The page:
MSC takes the lead in bringing leadership opportunities to life, both within and outside of formal positions and hierarchy. Young leaders lead assignments and projects comprising bright, young, and vibrant team members. The more practiced and skilled then go on to lead practice groups and domains in the organization.
But what do the young leaders themselves say about their experiences and engagement levels with this? In a freewheeling conversation, Subir Vyas (CHRO at MSC) spoke to three senior staff at MSC. Let us hear it from them!
TVS Ravi, Associate Partner and Practice Group Leader, is one of the early joiners at MSC. Reminiscing the years behind, Ravi says the journey at MSC has been immensely gratifying. He believes the most vital enablers in the leadership process are the diversity of work, MSC’s nature of not being a hierarchy-bound organization, and our philosophy of putting people first. Ravi led an IFC project in Sri Lanka within two years of joining. Leading teams early helped build confidence, especially when facing clients.
“MSC believes in giving people space—when assigned leadership roles, we do the same,” says Ravi. What are some of the other key aspects of leadership at MSC? “Keeping team members connected with the larger picture,” says Ravi, adding passionately—“whether it is a small report or working with a small startup, everything matters and adds up to the larger impact.”
Saloni Tandon, part of MSC’s Gender practice group. She gets right to the point. “When teamwork is high, team leadership comes more easily and naturally.” Saloni’s tryst with a leadership role came in the form of the Pathways to Enhancing Financial Inclusion in India (PEFI) project, which supports NITI Aayog, the Indian government’s policy think-tank. For Saloni, PEFI brought a leadership opportunity right upfront. Her key mantra from it was “make people valued, promote ownership and just “be there” for your people”—a lesson she imbibed from a previous supervisor. Learning together and sharing lessons and motivation via recognition—for those who shine, are other team leadership styles that Saloni practices.
Interestingly, Saloni follows what she calls a more “peer style of leadership.” What does this mean? In her words, “take in your junior team members as your partners in thought and action, and create an environment conducive to air their ideas freely and comfortably.”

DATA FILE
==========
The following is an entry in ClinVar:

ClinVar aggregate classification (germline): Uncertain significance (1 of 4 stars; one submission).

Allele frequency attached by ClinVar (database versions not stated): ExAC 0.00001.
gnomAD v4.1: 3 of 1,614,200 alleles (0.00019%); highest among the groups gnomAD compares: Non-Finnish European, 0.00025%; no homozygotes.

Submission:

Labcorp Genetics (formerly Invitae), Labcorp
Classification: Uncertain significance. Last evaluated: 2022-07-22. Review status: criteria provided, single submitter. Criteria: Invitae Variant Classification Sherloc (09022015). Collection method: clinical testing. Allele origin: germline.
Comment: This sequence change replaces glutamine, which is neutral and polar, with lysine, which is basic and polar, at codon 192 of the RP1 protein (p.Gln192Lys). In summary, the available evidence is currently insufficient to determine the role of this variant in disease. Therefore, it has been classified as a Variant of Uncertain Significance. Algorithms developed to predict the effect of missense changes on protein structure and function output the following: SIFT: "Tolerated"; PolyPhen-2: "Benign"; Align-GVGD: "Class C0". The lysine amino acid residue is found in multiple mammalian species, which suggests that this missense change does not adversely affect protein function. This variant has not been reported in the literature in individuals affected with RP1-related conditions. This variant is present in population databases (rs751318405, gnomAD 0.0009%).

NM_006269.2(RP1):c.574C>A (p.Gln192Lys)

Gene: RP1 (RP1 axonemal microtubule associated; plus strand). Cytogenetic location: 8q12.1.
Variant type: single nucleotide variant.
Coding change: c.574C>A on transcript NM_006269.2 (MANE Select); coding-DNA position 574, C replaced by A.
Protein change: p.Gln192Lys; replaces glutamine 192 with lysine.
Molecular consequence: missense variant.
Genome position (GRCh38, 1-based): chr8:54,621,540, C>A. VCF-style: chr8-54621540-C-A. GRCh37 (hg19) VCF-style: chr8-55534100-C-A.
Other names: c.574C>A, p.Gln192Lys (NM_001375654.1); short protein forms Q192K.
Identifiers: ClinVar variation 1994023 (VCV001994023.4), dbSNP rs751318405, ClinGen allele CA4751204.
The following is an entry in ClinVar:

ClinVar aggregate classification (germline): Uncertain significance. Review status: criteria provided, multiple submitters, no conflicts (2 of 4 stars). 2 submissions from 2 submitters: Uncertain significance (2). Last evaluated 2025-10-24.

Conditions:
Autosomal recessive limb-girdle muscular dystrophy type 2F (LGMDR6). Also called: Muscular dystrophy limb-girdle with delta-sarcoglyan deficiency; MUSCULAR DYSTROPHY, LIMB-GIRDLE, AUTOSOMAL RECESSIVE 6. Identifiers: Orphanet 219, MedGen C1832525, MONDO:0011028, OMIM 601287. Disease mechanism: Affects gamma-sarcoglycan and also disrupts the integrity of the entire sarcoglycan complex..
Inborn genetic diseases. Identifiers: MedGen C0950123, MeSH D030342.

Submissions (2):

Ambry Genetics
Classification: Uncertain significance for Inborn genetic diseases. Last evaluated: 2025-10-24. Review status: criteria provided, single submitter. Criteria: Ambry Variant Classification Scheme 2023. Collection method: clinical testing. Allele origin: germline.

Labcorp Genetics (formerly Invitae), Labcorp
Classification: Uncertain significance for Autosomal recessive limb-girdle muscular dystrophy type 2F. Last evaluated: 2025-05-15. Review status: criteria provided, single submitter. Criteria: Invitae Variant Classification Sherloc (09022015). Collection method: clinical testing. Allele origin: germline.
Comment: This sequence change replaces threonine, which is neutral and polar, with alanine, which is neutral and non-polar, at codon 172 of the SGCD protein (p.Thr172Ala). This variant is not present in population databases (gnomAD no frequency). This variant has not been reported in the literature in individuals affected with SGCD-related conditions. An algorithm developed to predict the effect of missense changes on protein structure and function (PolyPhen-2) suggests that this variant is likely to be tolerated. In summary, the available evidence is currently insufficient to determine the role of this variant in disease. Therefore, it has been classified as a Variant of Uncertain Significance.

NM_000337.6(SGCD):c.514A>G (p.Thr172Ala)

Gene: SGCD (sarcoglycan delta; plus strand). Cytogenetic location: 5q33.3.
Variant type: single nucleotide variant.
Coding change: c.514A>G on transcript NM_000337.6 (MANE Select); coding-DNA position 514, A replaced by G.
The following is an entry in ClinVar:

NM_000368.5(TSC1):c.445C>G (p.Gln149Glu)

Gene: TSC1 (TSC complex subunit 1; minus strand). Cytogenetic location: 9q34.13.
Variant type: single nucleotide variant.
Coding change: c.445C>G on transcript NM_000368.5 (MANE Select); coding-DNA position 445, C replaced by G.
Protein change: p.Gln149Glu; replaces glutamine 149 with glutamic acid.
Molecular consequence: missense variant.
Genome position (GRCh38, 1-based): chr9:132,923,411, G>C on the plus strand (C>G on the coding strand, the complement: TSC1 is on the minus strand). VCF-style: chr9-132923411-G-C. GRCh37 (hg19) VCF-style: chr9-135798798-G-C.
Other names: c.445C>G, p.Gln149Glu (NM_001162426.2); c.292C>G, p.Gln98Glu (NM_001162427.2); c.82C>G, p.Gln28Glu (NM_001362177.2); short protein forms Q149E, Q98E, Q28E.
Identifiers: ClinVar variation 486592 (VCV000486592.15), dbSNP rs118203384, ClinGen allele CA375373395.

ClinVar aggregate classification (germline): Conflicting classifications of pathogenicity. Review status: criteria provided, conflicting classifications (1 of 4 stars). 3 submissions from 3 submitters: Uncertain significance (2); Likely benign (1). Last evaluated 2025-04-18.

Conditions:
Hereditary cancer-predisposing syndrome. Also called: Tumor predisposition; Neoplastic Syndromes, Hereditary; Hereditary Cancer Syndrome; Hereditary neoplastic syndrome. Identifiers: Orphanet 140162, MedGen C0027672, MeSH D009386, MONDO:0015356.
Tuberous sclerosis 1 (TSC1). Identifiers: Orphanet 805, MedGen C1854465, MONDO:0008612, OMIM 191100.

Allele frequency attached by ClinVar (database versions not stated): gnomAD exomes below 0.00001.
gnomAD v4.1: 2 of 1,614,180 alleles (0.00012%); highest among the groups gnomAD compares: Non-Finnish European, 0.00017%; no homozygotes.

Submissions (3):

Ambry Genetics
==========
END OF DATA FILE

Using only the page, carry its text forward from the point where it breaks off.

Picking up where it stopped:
So what is Saloni’s advice to the newer younger aspiring leaders—“Own the project as if it were your own baby; be communicative all the time; read a lot but structure your lessons, and last but not the least raise flags immediately and do not let things fester.”
Based out of MSC’s Nairobi office is Juliet Ongwae, Senior Manager and Practice Lead for Digital Transformation. Juliet is passionate about team development and derives joy in giving her teams mentorship, guidance, and, as she says, “watching people grow.” Shunning micromanagement, Juliet pushes her team members to prioritize one’s self and self-development. Juliet believes in spending time with her team, both on a formal and informal basis. The former is more for training on a topical area or project. The latter is for generating discussions to draw ideas and solutions. Juliet believes that asking prodding questions works well to make people think on their own feet, resulting in stretch and growth.
Juliet’s natural inclinations are on the strategic side (as they should be!). She takes this to her team members too, and involves them in discussions revolving beyond the nuts and bolts, connecting the dots that make the bigger picture. “Getting people out of their comfort zones is a great way to grow them.”
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